Would you like to learn Portuguese? Whether you’re planning a holiday to Portugal, a career in translation or a new venture that takes advantage of the plentiful opportunities offered by the Brazilian economy (the eighth largest in the world by purchasing power parity in 2019), it’s time to get to grips with the fascinating Portuguese language.
Portuguese is the sixth most natively spoken language in the world and one of the most in-demand languages for translation. It has between 221 million native speakers and a further 40 million second language speakers. The majority of Portuguese speakers (over 205 million of them) live in Brazil. Mozambique and Angola are also both home to significant numbers of Portuguese speakers, with around 25 million apiece.
The birthplace of the Portuguese language, Portugal itself, is home to around 10 million speakers. From the vulgar Latin of Roman soldiers who arrived in the Iberian peninsula in 216 BCE, the language has developed over two millennia, picking up significant Arabic influences along the way, thanks to the Moorish invasion of 711 CE. Those working on modern-day Portuguese translations will find themselves working with as many as 800 Portuguese words that can be traced back to Arabic origins.
The Portuguese language was officially named as such in 1290 CE by King Denis. Since then, its influence has spread around the world, to the point that Portuguese is now an official language in ten countries across Europe, Africa and the Americas.
Such geographic expansion has allowed distinctive strains of Portuguese to evolve over the centuries. While mutually intelligible (no translation services are required between two variants), European and Brazilian Portuguese sound different and have a number of grammatic and vocabulary-related differences, as well as their own versions of slang. Shall we take a look at a few examples of these differences?
European Portuguese has an instantly recognisable ‘shushing’ sound that differentiates it from its South American cousin. When an ‘s’ is at the end of a word, it becomes a ‘sh.’ The European version of the language is also somewhat more mumbled than the Brazilian one, as European Portuguese speakers open their mouths less widely when speaking.
There are also differences in modes of address between the two versions of Portuguese. In Portugal, a polite mode of address may involve addressing someone in the third person (while in Brazil, the speaker would use ‘voce’ or ‘Senhor/a’ to deliver the same level of respect). ‘Tu’ is used in Portugal for friends and family, or ‘voce’ for an elder, a stranger or a business contact.
Over in Brazil, which accounts for 81% of all Portuguese speakers globally, speakers use ‘voce’ for informal situations as well as formal ones – a fundamental difference between the two languages, given how often this comes up in spoken Portuguese, as well as in Portuguese translations.
In terms of its sound, Brazilian Portuguese lacks the ‘shush’ sound of European Portuguese. Instead, it has a ‘ch’ sound that speakers in Portugal don’t use. This usually applies to words with a ‘t’ in them, such as ‘noite.’
How easy or hard it is to learn a language depends on several factors. Which language do you speak initially? Have you picked up other languages quickly? Are you in a position to immerse yourself in the language by living in a country that speaks it? All of these will impact how quickly and easily you can learn.
In the case of Portuguese, the language is likely to be easier to pick up if you already speak Spanish, as there are plenty of similarities between the written forms of the two languages (though pronunciation differs considerably). Having lived in Portugal and learned the language while there, I found that I was able to pop across the border to Spain and complete basic tasks like shopping and ordering food without needing to rely on a translation service.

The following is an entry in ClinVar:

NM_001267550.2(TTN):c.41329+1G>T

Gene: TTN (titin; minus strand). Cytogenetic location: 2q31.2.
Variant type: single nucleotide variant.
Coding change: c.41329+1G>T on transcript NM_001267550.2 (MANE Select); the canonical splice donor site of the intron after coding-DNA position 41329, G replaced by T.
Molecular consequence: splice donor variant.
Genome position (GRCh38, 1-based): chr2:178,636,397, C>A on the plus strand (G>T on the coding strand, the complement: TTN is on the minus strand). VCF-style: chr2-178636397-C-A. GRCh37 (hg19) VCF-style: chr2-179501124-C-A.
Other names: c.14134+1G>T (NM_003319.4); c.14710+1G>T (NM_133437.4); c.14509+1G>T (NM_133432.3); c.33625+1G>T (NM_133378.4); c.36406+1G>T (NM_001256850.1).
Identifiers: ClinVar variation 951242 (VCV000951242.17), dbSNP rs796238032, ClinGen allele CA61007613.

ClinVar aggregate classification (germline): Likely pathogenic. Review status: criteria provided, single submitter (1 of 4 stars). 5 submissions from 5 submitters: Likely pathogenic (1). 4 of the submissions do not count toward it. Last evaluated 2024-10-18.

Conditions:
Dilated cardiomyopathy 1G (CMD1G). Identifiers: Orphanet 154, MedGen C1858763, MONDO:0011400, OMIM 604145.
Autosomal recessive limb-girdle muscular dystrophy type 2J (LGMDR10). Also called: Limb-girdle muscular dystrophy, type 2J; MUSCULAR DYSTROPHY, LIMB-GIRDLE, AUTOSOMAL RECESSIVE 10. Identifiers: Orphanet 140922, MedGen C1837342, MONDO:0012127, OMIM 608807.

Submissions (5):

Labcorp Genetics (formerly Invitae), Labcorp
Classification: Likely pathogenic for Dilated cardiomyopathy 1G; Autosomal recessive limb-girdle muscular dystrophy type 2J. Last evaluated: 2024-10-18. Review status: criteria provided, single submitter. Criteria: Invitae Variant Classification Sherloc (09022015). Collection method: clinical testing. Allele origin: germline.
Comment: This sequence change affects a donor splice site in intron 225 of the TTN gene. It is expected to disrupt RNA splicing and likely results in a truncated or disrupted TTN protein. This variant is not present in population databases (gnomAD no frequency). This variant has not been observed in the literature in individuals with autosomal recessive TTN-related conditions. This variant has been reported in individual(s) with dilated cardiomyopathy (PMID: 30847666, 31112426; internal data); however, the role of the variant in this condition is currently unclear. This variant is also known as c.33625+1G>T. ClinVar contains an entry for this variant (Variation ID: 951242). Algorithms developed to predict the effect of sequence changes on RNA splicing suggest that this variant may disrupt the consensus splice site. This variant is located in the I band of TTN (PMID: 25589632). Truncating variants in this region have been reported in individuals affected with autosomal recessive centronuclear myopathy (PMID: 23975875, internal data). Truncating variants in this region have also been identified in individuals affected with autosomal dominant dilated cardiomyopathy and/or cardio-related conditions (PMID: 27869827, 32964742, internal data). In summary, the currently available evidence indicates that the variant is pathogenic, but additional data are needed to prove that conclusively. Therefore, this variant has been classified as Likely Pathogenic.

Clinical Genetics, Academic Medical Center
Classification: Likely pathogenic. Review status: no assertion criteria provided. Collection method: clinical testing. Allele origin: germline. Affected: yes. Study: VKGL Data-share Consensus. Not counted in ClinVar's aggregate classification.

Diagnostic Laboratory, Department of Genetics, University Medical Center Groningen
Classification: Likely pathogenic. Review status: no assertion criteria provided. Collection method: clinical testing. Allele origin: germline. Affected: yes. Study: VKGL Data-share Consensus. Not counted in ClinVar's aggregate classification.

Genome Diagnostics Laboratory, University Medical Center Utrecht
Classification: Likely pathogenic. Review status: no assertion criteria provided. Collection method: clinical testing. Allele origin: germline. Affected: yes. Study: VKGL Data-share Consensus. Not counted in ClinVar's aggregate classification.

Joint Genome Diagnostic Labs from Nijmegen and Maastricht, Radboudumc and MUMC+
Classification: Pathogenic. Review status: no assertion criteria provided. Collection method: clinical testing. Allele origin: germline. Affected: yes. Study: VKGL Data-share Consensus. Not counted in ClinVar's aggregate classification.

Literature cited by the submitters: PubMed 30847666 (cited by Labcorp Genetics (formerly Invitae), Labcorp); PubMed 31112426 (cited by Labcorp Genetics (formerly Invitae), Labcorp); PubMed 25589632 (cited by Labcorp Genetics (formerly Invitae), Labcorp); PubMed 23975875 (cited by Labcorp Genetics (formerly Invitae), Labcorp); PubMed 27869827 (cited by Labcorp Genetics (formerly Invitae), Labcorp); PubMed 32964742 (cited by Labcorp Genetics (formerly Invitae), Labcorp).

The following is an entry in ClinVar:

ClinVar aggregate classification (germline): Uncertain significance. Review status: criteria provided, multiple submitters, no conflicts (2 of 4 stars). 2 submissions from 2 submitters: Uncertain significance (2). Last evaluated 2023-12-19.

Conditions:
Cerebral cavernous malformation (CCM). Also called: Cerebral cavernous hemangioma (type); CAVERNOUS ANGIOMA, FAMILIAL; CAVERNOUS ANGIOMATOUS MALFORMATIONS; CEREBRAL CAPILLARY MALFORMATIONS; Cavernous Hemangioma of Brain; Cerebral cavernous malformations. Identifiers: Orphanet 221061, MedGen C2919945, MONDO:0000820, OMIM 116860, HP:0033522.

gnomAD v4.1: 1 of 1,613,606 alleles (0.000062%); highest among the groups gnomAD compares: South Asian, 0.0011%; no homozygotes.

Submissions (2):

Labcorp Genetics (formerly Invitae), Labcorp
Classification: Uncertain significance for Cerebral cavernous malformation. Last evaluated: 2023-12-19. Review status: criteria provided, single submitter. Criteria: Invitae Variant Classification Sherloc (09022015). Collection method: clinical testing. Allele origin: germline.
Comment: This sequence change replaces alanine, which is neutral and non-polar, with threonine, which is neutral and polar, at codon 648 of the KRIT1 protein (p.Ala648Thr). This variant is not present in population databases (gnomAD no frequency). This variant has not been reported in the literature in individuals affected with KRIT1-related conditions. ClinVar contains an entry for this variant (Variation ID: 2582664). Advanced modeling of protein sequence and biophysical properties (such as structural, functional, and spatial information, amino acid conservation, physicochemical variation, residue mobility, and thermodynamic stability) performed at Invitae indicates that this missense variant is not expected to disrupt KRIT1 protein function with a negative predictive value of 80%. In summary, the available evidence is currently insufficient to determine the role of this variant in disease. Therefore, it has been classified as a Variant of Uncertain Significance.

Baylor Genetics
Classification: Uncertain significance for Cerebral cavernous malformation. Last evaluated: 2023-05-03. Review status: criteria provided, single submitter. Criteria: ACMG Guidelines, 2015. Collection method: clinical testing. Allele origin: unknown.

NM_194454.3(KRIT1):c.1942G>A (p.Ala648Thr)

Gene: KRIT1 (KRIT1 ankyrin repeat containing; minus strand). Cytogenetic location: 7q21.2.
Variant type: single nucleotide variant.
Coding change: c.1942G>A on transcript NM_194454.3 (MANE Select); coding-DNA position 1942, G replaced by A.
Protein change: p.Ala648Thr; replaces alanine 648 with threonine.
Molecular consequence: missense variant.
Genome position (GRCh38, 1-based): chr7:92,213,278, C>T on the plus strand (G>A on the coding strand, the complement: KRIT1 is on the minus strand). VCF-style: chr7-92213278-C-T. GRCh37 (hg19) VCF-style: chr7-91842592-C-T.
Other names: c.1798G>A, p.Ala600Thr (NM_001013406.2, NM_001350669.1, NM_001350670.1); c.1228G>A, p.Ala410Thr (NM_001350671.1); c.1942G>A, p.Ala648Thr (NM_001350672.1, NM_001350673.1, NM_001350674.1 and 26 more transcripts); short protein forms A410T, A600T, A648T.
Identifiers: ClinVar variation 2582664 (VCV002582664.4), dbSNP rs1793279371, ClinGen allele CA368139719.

For English speakers, Portuguese isn’t too tricky to learn, once you’ve taken on board some basic rules about pronunciation. As both English and Portuguese have evolved from Latin, there are plenty of words that will feel familiar to English speakers. The fact that Portuguese sentence structure is simpler than English sentence structure is also a bonus. It means that setting yourself a goal of Portuguese sentence translation quite early on in your learning journey is both realistic and motivating.
Looking to cut a long story short? Have a look at this video instead.
Whether you want to translate Portuguese for a living or simply feel confident in your language ability while on holiday, there are some simple rules to follow when learning the language.
First, find a native speaker (more than one, if possible) to practice with, either through lessons or a more conversational approach. You will need to get a feel for the way the language sounds early on and this is one of the best ways to do so. It will help you to develop the right accent early on in the learning process. A native speaker will also be able to undertake translation on the fly, so you can quickly ask when you get stuck on a word, rather than having to page through the dictionary, thus speeding up your mastery of Portuguese.
Next, surround yourself with a whole variety of learning methods. Flashcards and post-it notes stuck on objects around the house are both effective ways to boost your vocabulary. Use 10-15 of each at a time, then swap them out for fresh ones as soon as you know all of them. Use language learning CDs, grammar books, magazine, DVDs and whatever you can find to practice reading and listening to Portuguese. There are some great Brazilian soap operas available, if you like that kind of thing, so you can get a regular dose of the language while also watching TV, using subtitles to aid with the translation until you’re able to manage without them.